Why no news is news
The absence of news reports and the passage of time often contain important information markets tend to overlook
- Investors tend to give insufficient attention to the importance of a lack of big news when weighing whether a corporate merger will succeed, according to an analysis of more than 5,000 mergers from 1970 to 2010 by Chicago Booth’s Stefano Giglio and Kelly Shue.
- The passage of time after a merger announcement offers information about the probability a merger will be completed. Following M&A announcements, the “hazard rate” of completion (the likelihood that a pending merger will be completed within the week) forms a consistent hump shape when charted. This pattern holds across a variety of mergers.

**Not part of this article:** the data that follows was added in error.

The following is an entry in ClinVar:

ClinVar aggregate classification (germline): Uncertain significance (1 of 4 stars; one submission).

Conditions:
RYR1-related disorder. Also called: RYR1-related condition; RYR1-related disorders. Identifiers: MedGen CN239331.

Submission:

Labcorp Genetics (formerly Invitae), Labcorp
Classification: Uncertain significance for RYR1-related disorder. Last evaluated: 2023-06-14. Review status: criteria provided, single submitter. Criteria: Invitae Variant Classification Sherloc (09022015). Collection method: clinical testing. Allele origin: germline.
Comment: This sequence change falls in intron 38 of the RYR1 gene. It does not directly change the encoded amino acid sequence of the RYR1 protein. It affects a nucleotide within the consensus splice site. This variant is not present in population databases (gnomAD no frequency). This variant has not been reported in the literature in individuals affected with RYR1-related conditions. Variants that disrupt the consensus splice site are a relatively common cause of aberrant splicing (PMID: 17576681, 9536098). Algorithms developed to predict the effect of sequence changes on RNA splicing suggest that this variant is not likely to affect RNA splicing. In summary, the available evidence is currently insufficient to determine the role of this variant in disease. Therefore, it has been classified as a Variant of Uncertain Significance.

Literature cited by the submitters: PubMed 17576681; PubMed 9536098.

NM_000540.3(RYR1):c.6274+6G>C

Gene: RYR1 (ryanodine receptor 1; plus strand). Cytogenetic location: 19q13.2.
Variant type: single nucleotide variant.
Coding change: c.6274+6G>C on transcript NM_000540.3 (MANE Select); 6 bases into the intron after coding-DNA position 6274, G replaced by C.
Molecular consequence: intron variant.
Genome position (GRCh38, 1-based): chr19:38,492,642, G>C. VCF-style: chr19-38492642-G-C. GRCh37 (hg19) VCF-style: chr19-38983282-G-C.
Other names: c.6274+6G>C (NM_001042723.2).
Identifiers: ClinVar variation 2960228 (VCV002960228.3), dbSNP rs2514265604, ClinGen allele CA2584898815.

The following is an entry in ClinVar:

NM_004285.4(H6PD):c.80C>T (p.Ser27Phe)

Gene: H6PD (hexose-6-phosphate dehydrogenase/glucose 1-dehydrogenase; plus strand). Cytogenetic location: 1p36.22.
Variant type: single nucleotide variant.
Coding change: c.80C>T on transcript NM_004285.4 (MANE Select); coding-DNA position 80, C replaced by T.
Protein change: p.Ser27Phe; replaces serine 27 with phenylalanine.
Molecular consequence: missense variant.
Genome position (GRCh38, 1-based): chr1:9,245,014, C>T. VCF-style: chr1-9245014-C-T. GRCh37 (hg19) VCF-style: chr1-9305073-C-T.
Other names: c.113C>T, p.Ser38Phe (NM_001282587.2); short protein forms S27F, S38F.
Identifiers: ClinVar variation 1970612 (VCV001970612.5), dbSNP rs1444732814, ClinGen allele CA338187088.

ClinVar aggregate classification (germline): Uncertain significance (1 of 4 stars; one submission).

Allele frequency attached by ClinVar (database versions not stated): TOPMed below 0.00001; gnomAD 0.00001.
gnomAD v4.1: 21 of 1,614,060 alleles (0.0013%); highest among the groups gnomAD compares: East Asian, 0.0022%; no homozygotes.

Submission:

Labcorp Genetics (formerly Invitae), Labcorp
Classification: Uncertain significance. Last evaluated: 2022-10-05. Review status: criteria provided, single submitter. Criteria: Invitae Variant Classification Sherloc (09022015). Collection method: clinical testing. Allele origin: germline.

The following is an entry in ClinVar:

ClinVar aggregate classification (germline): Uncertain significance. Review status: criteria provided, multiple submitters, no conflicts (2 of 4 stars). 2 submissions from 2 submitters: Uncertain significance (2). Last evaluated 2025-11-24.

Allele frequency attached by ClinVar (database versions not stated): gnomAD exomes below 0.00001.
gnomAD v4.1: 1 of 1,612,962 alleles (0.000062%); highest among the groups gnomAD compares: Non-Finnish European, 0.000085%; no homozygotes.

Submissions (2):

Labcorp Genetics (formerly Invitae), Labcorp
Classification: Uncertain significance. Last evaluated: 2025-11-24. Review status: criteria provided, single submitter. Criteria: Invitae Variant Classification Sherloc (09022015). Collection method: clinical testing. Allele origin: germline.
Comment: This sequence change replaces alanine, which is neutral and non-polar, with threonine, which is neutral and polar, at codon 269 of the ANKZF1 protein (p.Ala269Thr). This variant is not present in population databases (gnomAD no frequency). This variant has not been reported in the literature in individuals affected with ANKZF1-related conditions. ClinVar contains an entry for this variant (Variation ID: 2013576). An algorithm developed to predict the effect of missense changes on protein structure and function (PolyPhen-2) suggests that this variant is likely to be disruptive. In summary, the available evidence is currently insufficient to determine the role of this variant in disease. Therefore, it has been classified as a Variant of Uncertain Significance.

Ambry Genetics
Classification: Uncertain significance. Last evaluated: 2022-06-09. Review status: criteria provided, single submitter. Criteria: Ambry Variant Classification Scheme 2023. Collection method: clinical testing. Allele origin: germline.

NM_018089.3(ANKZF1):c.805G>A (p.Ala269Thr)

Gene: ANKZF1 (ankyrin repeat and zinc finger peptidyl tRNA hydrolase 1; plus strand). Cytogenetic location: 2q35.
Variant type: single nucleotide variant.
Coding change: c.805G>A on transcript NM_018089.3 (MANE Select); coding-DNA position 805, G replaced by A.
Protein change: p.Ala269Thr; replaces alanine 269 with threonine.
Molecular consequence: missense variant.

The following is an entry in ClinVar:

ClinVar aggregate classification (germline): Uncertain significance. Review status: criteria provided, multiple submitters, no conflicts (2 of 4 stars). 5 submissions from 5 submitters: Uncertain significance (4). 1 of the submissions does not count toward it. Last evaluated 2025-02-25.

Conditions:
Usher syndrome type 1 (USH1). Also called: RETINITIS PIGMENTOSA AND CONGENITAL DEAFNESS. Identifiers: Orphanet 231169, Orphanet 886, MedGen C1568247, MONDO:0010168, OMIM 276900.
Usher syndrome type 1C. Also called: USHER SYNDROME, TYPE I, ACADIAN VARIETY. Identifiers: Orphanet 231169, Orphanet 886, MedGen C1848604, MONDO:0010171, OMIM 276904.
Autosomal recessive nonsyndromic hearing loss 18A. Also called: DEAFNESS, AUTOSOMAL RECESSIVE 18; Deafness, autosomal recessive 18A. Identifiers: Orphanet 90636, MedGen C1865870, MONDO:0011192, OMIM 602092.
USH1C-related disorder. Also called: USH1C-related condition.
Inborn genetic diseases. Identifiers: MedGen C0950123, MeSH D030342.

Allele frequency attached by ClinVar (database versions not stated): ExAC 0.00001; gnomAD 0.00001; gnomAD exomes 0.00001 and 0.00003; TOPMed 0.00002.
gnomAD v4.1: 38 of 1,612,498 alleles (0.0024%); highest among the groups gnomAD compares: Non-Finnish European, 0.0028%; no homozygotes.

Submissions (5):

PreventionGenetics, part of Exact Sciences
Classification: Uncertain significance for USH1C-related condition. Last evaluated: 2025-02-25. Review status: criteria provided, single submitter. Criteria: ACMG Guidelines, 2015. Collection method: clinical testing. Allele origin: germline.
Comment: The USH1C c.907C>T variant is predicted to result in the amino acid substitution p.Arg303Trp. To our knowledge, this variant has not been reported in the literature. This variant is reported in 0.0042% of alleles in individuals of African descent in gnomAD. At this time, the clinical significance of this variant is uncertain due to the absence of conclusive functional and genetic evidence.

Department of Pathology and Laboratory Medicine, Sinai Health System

- Weekly returns on merger investment strategies can be predicted by looking at the average probability, in each week, that a pending merger will be completed. When the probability of completion is high, average returns are also high (see chart). Investors can profit by investing in those weeks.
- The higher returns do not come with higher risk or transaction costs. The researchers argue that by overlooking information tied to the passage of time, investors initially underestimate the probability a merger will be completed and then overestimate the probability later.
- The mispricing is stronger for deals that involve less liquid stocks and higher transaction costs, suggesting that a lack of market liquidity prevents arbitrage by more sophisticated investors.